It was sold at the end of the two week online auction for $2,100. The high bidder was airport electrician James Lunsford.

Lunsford took the 8,900 pounds of scrap copper wire to Pueblo Metals Recycling and was paid $16,000. He then split the profits with Padilla, Medina and Pettis.

Anyone who participated in the auction would have thought they were bidding on a pallet of scrap wire worth just a few hundred bucks. However, only the airport employees knew the city was actually auctioning off four and half tons of copper core scrap.

Investigators allege the employees rigged the auction so they could grab the valuable wire for themselves. Before surplus city property can be sold at auction it must first be approved by an airport manager.

“I had signed off on the surplus form that showed scrap wire,” Aviation Director Hinde said. “I was not aware they were auctioning off four tons of wire.”

When asked if it was accurate to put the fair market value of the wire at $250, Hinde said it was “not accurate at all.” He also said that the people who approved the sale would have never seen what was out there.

“There is some trust factor you have to have on the approval process on these forms,” Hinde said.

Pueblo Metals Recycling was not so trusting. Because it’s not every day that someone comes in off the street wanting to sell four tons of copper wire, Pueblo Metals checked with airport maintenance manager Chuck Brice to verify Lunsford’s story that he had legitimately purchased the wire from the airport. Brice told Pueblo Metals everything was fine, no problem.

“I don’t think Chuck either was aware of the misrepresentation as to the amount of wire that was involved in the transaction,” Hinde said. “I believe there were some management mistakes made.”

Shortly after the wire auction, the airport auctioned off surplus runway signs. Aviation electrician Rocky Medina drew up the paperwork and listed the sign’s value as $200. Brice and Hinde approved the deal. And once again, Lunsford was the high bidder and bought the signs for $640.

Lunsford took his purchase to Earth Day Recycling and was paid almost $2,000. Again, the airport gang of four divvied up the profit.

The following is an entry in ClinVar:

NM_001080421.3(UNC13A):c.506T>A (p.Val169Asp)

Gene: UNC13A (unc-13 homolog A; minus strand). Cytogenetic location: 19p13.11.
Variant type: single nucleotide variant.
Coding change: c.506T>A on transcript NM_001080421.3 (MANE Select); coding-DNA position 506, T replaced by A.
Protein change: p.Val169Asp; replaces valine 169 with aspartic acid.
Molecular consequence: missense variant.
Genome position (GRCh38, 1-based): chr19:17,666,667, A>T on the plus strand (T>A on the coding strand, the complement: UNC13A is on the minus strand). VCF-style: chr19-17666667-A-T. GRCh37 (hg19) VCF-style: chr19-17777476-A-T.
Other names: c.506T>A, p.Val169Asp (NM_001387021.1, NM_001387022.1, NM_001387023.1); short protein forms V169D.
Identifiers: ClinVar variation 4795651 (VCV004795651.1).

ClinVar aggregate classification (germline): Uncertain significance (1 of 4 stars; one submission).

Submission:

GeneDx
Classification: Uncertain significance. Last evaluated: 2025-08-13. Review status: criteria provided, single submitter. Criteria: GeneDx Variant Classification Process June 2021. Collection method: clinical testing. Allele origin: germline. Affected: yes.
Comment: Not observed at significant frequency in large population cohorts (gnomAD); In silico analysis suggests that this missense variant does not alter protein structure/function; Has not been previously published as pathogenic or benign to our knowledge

This time Brice ordered an investigation. However, the 2012 probe was concluded with a verbal reprimand and Brice dropped the matter.

Two years later an airport whistleblower came forward and blew the lid off the questionable auctions. Disciplinary proceedings have been initiated against Brice.

Earlier this year, the private investigative firm of Robert Caswell Investigations was called in. The firm’s internal investigation was completed earlier this month.

As a result of the city investigation, disciplinary proceedings have been initiated against airport electricians Rocky Medina and Jason Pettis.

Ronnie Padilla transferred to the Water Authority and is no longer a city employee.

James Lunsford retired in May. The former airport electrician told KRQE, he never tried to hide a thing.

“We were just trying to, just like anybody else, purchase something , see if we could make a little extra money but as far as us thinking we did something wrong? No. We would never have done that. And that’s the god’s truth,” Lunsford said.

An Albuquerque administrator told KRQE it is currently not against regulations for city employees to bid on items offered in city auctions. However, he says, this case is being referred to the Albuquerque Police Department for a criminal investigation.

Story and Video:  http://khon2.com

Funnel cloud spotted at EAA AirVenture

OSHKOSH, Wis. (WFRV) - Folks at EAA on Sunday night got quite a scare. It wasn't just planes they were looking at in the sky.

A photo of a funnel cloud was snapped Sunday evening just after 7:00 p.m.

The National Weather Service in Green Bay says there was no threat of severe weather in area.

A warning was not issued which was why none of the sirens went off.

Story and Video:   http://www.wearegreenbay.com

Domestic incident leads to arrest, charges, say cops: QuickChek New Jersey Festival of Ballooning at Solberg-Hunterdon Airport (N51), Readington, New Jersey

READINGTON — A Warren County man was arrested at the QuickChek New jersey Festival of Ballooning at Solberg-Hunterdon Airport on Saturday, July 26, police report.

At about 4:30 p.m., Lt. Scott Crater was on foot patrol at the festival when he became aware of a disturbance involving a male and a female, police said. They gave the following account.

Crater attempted to intervene but the 48-year-old man was uncooperative and refused to follow the officer's orders. Crater arrested the man on a charge of obstructing the administration of law.

Crater learned that just before his interaction with the couple they had been arguing, and the man had punched the woman in her face causing a visible injury. The woman was the man's girlfriend, and an employee at the festival, police said.

The man was charged with domestic violence assault and obstructing the administration of law. He was later released.

- Source:   http://www.nj.com

Air Canada, Boeing 777-333ER, C-FRAM: Incident occurred December 30, 2015

NTSB Identification: DCA16WA040
Incident occurred Wednesday, December 30, 2015 in Calgary, Canada
Aircraft: Boeing 777-333ER, registration:
Injuries: Unavailable

The foreign authority was the source of this information.

The NTSB was notified of an incident involving a Boeing B777-333 aircraft, registration C-FRAM, that occurred enroute from Shanghai, China to Toronto, Canada, which resulted in the flight being diverted to Calgary, Canada.